Friday, 22 February 2013

Kate Middleton – Plastic Princess?

It seems that for her all fans around the world the Duchess of Cambridge has not found one in Booker Prize winning novelist Hilary Mantel. Speaking during the London Review of Books event at the British Library Mantel described the Duchess as being a personality free ‘shop window mannequin’ who ‘appeared to have been designed by a committee and built by craftsmen, with a perfect plastic smile and the spindles of her limbs hand-turned and gloss-varnished’ whose ‘only point and purpose’ was to give birth.

Mantel’s comments about the future Queen caused much shock and offence. However, the novelist’s sentiments were definitely not shared by thousands of Britons who leaped to the Duchess’ defence describing her as a warm, caring and intelligent woman.

Despite being on a trip to India even Prime Minister David Cameron weighed in labelling Mantel’s comments as ‘hurtful’, 'completely misguided and completely wrong'.

So it would appear that Mantel’s comments have come across as a rather poor attempt to gain publicity by taking a shot at beloved member of the Royal Family. To a certain extent though the comments are true; one of Kate’s roles as future Queen is to produce ‘an heir and a spare’ in order to continue the line of the British Monarchy.

However, Kate is far from some vacuous doll simply led around by Prince William when he goes out and about on State Visits. In her own right the Duchess of Cambridge has a degree in History of Art from St. Andrews University, completed the Duke of Edinburgh Gold Award, studied at the British Institute in Florence, undertook a Raleigh International programme in Chile, and crewed on Round the World Challenge boats in the Solent. Feats that show her as academic and able to achieve things in her own right.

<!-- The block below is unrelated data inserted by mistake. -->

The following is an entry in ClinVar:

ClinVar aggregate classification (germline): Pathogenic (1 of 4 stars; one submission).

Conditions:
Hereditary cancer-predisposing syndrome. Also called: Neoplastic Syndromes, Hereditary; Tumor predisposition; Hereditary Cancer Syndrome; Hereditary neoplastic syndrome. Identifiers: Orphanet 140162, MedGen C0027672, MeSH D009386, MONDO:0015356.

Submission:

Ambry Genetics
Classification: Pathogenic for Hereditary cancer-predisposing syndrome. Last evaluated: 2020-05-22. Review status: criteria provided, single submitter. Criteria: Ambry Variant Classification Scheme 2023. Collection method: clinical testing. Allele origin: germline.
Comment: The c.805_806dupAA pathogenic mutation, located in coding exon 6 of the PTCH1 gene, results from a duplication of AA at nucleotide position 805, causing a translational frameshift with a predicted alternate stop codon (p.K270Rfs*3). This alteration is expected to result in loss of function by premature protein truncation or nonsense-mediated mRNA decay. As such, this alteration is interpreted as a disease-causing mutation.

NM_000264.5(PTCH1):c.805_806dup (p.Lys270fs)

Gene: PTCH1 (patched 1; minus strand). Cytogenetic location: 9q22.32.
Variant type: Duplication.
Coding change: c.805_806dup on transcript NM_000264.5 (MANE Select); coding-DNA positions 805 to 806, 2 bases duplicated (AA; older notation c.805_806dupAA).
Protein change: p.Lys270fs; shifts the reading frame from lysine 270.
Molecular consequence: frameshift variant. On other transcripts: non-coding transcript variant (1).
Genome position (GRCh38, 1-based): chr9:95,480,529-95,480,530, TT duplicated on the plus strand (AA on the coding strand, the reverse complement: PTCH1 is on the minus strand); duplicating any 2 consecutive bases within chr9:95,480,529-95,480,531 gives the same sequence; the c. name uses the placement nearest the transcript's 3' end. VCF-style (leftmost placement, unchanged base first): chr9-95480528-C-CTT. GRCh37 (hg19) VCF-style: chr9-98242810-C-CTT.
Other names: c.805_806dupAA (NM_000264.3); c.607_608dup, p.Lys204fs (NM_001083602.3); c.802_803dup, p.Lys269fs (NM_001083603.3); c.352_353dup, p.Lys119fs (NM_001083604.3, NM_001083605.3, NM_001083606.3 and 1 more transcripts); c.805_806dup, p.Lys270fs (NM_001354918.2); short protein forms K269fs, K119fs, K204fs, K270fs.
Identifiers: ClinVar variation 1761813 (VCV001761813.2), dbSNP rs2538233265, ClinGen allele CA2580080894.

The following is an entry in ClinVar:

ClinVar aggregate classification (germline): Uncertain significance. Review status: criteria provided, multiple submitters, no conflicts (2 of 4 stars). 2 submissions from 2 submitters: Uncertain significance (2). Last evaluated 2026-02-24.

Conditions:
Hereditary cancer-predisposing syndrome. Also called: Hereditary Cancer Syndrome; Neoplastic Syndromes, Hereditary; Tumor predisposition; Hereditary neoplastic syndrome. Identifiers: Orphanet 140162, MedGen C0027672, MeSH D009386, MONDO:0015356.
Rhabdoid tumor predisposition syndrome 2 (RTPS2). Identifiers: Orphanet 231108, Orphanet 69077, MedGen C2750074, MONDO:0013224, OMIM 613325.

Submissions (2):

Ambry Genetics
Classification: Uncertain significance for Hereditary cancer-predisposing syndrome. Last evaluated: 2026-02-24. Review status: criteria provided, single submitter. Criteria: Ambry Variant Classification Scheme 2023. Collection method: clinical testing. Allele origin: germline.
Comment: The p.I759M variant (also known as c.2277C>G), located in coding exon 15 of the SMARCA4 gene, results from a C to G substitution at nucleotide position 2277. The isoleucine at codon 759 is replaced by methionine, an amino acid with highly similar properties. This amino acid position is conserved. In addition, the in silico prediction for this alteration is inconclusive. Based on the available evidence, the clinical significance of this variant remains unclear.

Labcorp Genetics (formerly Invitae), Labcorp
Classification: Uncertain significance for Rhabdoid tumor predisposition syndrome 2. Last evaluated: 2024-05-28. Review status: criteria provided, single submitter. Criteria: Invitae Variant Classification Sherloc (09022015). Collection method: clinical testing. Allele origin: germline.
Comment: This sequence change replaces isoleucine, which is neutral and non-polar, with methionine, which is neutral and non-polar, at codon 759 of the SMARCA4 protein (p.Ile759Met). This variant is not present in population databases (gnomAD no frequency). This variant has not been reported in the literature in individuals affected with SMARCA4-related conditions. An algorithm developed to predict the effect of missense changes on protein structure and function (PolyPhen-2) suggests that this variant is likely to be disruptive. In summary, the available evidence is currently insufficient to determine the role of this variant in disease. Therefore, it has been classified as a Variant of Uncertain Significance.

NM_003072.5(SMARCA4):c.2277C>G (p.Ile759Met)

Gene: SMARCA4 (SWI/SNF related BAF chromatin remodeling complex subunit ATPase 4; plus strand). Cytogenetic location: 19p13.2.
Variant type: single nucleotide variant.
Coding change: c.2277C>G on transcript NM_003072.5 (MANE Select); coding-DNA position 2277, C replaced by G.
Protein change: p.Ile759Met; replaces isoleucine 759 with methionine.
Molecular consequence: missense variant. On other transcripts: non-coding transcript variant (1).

While Mantel’s comments may have meant to highlight the vacuousness of some female celebrities, choosing the Duchess of Cambridge was a poor choice. On a daily basis young people are exposed to supposed female ‘role models’ that either adhere to the rule ‘a woman should be a chef in the kitchen, maid in the living and a whore in the bedroom’ or are famous for the basest of reasons. ‘Celebrities’ such as Kim Kardashian – a woman who is famous for her sex tape, a 72 day marriage and generally being attractive (and vacant), clearly a good role model for young girls.

It would appear that had Mantel wanted to properly highlight this issue then she would have had ample candidates among the cast of TOWIE, most contestants on Big Brother or any of the ‘troubled’ stars of Hollywood or the music industry who are regularly photographed passed out in the street or in outfits that leave little to the imagination. In the media it would seem that the more vacant, badly behaved and promiscuous you are the better role model you are for young people. No wonder that the UK is always so high in the polls for teen pregnancies and binge drinking.

Bearing this in mind it hard to really imagine why Mantel thought that attacking the Duchess of Cambridge was a good plan. In comparison to half the women who grace the cover of gossip magazines Kate is an excellent role model; University Educated, highly motivated, sporty, immaculately presented, successfully married to the man she loves and expecting her first child. I can think of very few women held up as role models who should be emulated and Mantel should most definitely be praising Kate rather than criticising her. I would far rather be a Kate than a Kim.

1 comment:

Asa said...

Cameron got Mantel all wrong, this may be worth a read...!